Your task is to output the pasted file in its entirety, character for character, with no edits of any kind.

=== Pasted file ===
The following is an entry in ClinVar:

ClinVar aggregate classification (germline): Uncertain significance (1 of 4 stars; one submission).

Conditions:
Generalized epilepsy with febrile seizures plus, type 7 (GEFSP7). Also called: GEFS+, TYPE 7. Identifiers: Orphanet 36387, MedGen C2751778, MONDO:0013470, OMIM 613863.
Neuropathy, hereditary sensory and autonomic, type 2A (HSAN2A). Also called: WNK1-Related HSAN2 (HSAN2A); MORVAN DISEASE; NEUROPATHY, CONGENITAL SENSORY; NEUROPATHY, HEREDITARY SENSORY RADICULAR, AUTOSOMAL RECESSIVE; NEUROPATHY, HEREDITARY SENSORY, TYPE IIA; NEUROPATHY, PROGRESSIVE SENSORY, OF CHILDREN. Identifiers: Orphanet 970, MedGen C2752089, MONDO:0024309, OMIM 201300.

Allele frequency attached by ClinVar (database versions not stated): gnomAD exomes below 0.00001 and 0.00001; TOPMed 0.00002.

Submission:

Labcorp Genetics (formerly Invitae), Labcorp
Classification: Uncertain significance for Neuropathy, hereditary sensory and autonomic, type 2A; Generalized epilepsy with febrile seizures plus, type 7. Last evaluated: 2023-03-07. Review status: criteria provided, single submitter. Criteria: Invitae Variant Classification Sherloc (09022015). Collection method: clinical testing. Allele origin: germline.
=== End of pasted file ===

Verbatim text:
The following is an entry in ClinVar:

ClinVar aggregate classification (germline): Uncertain significance (1 of 4 stars; one submission).

Conditions:
Generalized epilepsy with febrile seizures plus, type 7 (GEFSP7). Also called: GEFS+, TYPE 7. Identifiers: Orphanet 36387, MedGen C2751778, MONDO:0013470, OMIM 613863.
Neuropathy, hereditary sensory and autonomic, type 2A (HSAN2A). Also called: WNK1-Related HSAN2 (HSAN2A); MORVAN DISEASE; NEUROPATHY, CONGENITAL SENSORY; NEUROPATHY, HEREDITARY SENSORY RADICULAR, AUTOSOMAL RECESSIVE; NEUROPATHY, HEREDITARY SENSORY, TYPE IIA; NEUROPATHY, PROGRESSIVE SENSORY, OF CHILDREN. Identifiers: Orphanet 970, MedGen C2752089, MONDO:0024309, OMIM 201300.

Allele frequency attached by ClinVar (database versions not stated): gnomAD exomes below 0.00001 and 0.00001; TOPMed 0.00002.

Submission:

Labcorp Genetics (formerly Invitae), Labcorp
Classification: Uncertain significance for Neuropathy, hereditary sensory and autonomic, type 2A; Generalized epilepsy with febrile seizures plus, type 7. Last evaluated: 2023-03-07. Review status: criteria provided, single submitter. Criteria: Invitae Variant Classification Sherloc (09022015). Collection method: clinical testing. Allele origin: germline.